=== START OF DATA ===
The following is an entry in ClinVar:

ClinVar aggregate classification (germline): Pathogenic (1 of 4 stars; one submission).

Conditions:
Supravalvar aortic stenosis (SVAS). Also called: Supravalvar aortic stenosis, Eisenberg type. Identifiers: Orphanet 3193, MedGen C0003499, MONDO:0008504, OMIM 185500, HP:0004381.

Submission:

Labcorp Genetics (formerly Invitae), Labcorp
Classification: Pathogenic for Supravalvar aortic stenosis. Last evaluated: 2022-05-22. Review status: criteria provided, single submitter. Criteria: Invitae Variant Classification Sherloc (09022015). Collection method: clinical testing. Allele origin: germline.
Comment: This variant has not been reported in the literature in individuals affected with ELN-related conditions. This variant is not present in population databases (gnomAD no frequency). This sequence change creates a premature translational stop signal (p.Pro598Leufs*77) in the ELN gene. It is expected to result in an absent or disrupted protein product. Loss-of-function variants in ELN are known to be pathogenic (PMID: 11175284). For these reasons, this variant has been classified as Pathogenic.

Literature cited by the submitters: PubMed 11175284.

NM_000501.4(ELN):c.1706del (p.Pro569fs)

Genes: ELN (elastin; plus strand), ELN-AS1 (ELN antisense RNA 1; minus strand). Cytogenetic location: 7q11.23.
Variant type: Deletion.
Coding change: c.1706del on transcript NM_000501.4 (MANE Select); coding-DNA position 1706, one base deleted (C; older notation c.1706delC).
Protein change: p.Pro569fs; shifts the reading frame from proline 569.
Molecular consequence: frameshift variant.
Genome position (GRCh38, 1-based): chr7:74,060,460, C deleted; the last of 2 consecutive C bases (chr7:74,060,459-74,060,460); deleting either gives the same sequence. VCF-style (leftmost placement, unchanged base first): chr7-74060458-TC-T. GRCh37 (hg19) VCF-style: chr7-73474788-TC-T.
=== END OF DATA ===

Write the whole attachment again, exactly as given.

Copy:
The following is an entry in ClinVar:

ClinVar aggregate classification (germline): Pathogenic (1 of 4 stars; one submission).

Conditions:
Supravalvar aortic stenosis (SVAS). Also called: Supravalvar aortic stenosis, Eisenberg type. Identifiers: Orphanet 3193, MedGen C0003499, MONDO:0008504, OMIM 185500, HP:0004381.

Submission:

Labcorp Genetics (formerly Invitae), Labcorp
Classification: Pathogenic for Supravalvar aortic stenosis. Last evaluated: 2022-05-22. Review status: criteria provided, single submitter. Criteria: Invitae Variant Classification Sherloc (09022015). Collection method: clinical testing. Allele origin: germline.
Comment: This variant has not been reported in the literature in individuals affected with ELN-related conditions. This variant is not present in population databases (gnomAD no frequency). This sequence change creates a premature translational stop signal (p.Pro598Leufs*77) in the ELN gene. It is expected to result in an absent or disrupted protein product. Loss-of-function variants in ELN are known to be pathogenic (PMID: 11175284). For these reasons, this variant has been classified as Pathogenic.

Literature cited by the submitters: PubMed 11175284.

NM_000501.4(ELN):c.1706del (p.Pro569fs)

Genes: ELN (elastin; plus strand), ELN-AS1 (ELN antisense RNA 1; minus strand). Cytogenetic location: 7q11.23.
Variant type: Deletion.
Coding change: c.1706del on transcript NM_000501.4 (MANE Select); coding-DNA position 1706, one base deleted (C; older notation c.1706delC).
Protein change: p.Pro569fs; shifts the reading frame from proline 569.
Molecular consequence: frameshift variant.
Genome position (GRCh38, 1-based): chr7:74,060,460, C deleted; the last of 2 consecutive C bases (chr7:74,060,459-74,060,460); deleting either gives the same sequence. VCF-style (leftmost placement, unchanged base first): chr7-74060458-TC-T. GRCh37 (hg19) VCF-style: chr7-73474788-TC-T.